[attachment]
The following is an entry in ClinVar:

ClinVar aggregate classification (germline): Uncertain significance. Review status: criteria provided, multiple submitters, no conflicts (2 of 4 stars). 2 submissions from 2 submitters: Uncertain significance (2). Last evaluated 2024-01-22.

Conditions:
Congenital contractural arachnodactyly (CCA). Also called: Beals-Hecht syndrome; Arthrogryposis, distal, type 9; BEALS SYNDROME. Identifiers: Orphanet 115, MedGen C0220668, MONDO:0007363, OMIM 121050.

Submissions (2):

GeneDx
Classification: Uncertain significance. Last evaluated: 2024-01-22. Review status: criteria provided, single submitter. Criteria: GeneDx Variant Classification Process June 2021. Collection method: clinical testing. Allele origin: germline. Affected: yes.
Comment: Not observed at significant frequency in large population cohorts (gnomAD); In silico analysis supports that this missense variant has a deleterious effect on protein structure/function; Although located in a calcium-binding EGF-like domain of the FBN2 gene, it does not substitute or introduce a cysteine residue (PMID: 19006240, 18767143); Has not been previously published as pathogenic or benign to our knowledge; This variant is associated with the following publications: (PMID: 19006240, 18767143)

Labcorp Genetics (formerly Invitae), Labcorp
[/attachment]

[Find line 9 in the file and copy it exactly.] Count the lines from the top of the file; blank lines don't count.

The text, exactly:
Labcorp Genetics (formerly Invitae), Labcorp